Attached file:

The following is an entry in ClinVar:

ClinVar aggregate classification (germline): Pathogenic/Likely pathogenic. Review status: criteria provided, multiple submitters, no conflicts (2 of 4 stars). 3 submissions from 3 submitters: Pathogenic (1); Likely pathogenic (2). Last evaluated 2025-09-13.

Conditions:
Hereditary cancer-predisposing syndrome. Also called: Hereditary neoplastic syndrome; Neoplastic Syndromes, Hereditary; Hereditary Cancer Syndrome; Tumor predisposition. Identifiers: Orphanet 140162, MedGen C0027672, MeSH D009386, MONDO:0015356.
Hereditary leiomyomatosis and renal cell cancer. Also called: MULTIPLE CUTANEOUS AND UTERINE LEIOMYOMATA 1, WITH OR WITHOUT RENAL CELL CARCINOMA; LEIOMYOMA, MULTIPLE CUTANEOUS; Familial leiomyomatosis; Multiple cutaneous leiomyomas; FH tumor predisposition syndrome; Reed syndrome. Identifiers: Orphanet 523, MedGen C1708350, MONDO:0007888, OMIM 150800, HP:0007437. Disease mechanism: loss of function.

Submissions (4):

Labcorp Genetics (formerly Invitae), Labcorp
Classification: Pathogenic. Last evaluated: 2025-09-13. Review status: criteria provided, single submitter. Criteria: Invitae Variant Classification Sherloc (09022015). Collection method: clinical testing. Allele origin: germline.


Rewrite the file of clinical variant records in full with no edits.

The following is an entry in ClinVar:

ClinVar aggregate classification (germline): Pathogenic/Likely pathogenic. Review status: criteria provided, multiple submitters, no conflicts (2 of 4 stars). 3 submissions from 3 submitters: Pathogenic (1); Likely pathogenic (2). Last evaluated 2025-09-13.

Conditions:
Hereditary cancer-predisposing syndrome. Also called: Hereditary neoplastic syndrome; Neoplastic Syndromes, Hereditary; Hereditary Cancer Syndrome; Tumor predisposition. Identifiers: Orphanet 140162, MedGen C0027672, MeSH D009386, MONDO:0015356.
Hereditary leiomyomatosis and renal cell cancer. Also called: MULTIPLE CUTANEOUS AND UTERINE LEIOMYOMATA 1, WITH OR WITHOUT RENAL CELL CARCINOMA; LEIOMYOMA, MULTIPLE CUTANEOUS; Familial leiomyomatosis; Multiple cutaneous leiomyomas; FH tumor predisposition syndrome; Reed syndrome. Identifiers: Orphanet 523, MedGen C1708350, MONDO:0007888, OMIM 150800, HP:0007437. Disease mechanism: loss of function.

Submissions (4):

Labcorp Genetics (formerly Invitae), Labcorp
Classification: Pathogenic. Last evaluated: 2025-09-13. Review status: criteria provided, single submitter. Criteria: Invitae Variant Classification Sherloc (09022015). Collection method: clinical testing. Allele origin: germline.